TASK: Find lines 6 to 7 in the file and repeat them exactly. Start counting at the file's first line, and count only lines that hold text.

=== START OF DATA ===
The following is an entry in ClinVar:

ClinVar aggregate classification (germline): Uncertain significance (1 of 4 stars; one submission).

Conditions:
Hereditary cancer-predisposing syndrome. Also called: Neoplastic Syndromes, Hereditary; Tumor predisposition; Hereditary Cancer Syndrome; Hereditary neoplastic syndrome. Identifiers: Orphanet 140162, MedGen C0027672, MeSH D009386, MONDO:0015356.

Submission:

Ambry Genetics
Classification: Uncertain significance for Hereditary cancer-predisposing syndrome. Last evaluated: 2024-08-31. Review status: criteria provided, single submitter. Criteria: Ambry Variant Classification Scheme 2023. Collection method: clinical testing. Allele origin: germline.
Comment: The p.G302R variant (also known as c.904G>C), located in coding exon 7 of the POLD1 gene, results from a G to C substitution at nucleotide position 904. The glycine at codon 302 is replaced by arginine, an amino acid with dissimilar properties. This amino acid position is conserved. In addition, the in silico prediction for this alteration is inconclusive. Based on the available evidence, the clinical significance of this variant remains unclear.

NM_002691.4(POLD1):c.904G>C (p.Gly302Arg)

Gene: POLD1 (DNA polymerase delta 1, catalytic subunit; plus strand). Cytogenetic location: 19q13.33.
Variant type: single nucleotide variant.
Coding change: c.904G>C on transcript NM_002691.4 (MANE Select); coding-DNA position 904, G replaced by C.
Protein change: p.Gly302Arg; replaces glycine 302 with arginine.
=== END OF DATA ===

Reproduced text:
Ambry Genetics
Classification: Uncertain significance for Hereditary cancer-predisposing syndrome. Last evaluated: 2024-08-31. Review status: criteria provided, single submitter. Criteria: Ambry Variant Classification Scheme 2023. Collection method: clinical testing. Allele origin: germline.